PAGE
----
Santa Barbara Island

In 2007, MSRP began a comprehensive habitat restoration program aimed at restoring populations of two seabirds, the Cassin’s Auklet and State-threatened Scripps’s Murrelet, on Santa Barbara Island.

Restoring Cassin’s Auklets

The Cassin’s Auklet population was decimated by cats that were introduced to the island in the late 1800s. Much later on in the 1950s, resource managers were successful in removing the feral cats from Santa Barbara Island which was the first step in recovery for these seabirds. The seabird populations have not rebounded as they had hoped because most of the historical habitat was also covered by non-native vegetation which made it difficult for the seabirds to nest.

Biologists measure the wing length of a Cassin's Auklet chick. (Kevin Barnes)

Santa Barbara Island is mostly covered with the non-native crystalline ice plant which forms thick mats on the ground. Cassin’s Auklets dig nesting burrows under large native shrubs that protect them from predators and stabilize the soil around the nests. The thick mats formed by the ice plant make the soil inaccessible to Cassin’s Auklets when trying to build their nests. The ice plant also has shallow roots which are not very good at stabilizing the surrounding soil.

MSRP efforts to re-establish the Cassin’s Auklet colony have included removal of non-native vegetation from historical nesting areas and re-vegetation with native plants. After planting, it can take up to 4 to 5 years for the native shrubs to become suitable nesting habitat. During this time, biologists are installing artificial nests and are using social attraction methods to encourage Auklets to nest on the island (e.g., vocalization playback systems to attract other individuals).

Restoring Scripps’s Murrelets

Santa Barbara Island is also home to the largest colony of Scripps’s Murrelets in the U.S. despite a documented population decline over the last 20 years. The reduction in native shrub cover has also impacted nesting sites for Scripps’s Murrelets and so will also benefit from the habitat restoration work described above.

Annual Monitoring Program

Biologists conduct an annual monitoring program around Santa Barbara Island that can include spotlight surveys, prey sampling, at-sea surveys, banding of seabirds (Cassin’s Auklets, Scripps’s Murrelets, and Ashy Storm-Petrels), nest monitoring, mistnetting, and Barn Owl predation studies. Nighttime spotlight surveys involve the use of a strong light and small net to capture seabirds that are close to shore or are resting on the water. Once captured, biologists quickly measure and band the birds before returning them back to the environment.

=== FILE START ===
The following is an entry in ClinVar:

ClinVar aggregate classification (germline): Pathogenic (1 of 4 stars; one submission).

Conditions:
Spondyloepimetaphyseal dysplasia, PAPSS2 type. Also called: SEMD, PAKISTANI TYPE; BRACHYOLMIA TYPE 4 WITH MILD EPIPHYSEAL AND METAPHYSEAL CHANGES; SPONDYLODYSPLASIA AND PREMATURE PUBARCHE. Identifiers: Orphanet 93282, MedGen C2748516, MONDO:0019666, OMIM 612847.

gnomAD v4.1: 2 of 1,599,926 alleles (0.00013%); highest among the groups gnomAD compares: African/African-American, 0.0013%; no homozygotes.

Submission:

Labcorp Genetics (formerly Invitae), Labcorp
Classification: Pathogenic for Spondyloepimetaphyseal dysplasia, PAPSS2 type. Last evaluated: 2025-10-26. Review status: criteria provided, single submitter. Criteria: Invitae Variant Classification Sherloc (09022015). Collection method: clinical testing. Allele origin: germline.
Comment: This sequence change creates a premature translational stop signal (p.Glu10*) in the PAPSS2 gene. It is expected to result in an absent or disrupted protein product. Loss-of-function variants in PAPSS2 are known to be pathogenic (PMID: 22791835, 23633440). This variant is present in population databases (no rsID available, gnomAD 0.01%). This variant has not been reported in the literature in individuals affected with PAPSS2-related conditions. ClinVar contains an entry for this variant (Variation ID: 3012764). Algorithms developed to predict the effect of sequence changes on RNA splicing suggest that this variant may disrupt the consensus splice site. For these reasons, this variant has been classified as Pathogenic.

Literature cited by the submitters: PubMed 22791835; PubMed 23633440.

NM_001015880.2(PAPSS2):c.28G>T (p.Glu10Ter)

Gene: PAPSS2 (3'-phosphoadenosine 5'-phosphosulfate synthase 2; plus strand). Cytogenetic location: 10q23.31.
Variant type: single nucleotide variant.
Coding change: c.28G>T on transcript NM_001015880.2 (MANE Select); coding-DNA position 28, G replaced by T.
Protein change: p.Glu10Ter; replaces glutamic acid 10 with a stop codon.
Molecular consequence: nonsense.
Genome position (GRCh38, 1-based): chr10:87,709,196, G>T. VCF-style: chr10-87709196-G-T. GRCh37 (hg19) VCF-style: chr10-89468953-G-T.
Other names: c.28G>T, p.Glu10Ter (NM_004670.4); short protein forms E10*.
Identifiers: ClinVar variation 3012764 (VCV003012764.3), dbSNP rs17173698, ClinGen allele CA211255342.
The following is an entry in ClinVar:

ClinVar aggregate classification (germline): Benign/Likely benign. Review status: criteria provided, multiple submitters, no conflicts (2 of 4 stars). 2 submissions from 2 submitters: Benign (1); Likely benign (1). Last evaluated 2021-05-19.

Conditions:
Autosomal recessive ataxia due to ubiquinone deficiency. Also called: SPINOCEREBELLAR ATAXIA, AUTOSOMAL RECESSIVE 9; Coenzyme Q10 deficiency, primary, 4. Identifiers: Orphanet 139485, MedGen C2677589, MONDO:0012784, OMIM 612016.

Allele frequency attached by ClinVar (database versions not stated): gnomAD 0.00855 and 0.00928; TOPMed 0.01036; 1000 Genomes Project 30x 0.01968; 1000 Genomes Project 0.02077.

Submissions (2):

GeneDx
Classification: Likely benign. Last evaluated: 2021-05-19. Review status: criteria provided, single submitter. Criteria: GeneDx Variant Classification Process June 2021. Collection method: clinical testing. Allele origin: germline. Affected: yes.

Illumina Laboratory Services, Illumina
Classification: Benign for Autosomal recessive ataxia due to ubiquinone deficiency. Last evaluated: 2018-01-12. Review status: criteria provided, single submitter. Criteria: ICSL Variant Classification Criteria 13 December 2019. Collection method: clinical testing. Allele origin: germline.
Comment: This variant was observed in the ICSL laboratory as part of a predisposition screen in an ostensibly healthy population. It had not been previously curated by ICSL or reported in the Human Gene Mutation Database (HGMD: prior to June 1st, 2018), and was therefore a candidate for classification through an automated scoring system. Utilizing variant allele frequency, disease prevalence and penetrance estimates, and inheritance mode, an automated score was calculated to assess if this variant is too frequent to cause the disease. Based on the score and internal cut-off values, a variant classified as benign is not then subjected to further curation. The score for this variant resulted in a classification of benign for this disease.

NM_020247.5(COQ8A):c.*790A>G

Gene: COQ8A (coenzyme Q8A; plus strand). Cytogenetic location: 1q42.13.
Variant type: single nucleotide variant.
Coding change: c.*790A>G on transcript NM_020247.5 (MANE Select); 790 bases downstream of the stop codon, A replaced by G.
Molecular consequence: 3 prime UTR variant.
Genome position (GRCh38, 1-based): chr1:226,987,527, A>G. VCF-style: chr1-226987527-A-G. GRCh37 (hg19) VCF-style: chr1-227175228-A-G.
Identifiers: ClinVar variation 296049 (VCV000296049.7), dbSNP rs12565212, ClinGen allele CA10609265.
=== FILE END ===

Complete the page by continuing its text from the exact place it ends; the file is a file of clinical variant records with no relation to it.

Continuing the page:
Santa Barbara Island Project

Habitat Restoration

So far, biologists and volunteers have planted over 30,000 plants within five restoration sites comprising approximately 7 acres. All native plants are grown from seed collected on the island. A permanent, new nursery retrofitted with the latest water conservation technology was completed in 2011. Plant restoration efforts have focused on re-establishing native plant communities along the island perimeter adjacent to currently and historically occupied seabird habitat to maximize restoration of Scripps’s Murrelets and Cassin’s Auklets.

The first Scripps's Murrelet chick to hatch in a restored site on Santa Barbara Island. (Andrew Yamagiwa, CIES)

Nest Monitoring

In 2011 and 2012, biologists documented a small number of Cassin’s Auklets nesting in a recently restored site near the Landing Cove! However, native Barn Owls were also observed predating the auklets so the vocalization system has been turned off for now. In 2014, biologists rearranged the artificial habitat at the Landing Cove site and placed them under large shrubs that will provide additional protection and cover from predators like Barn Owls.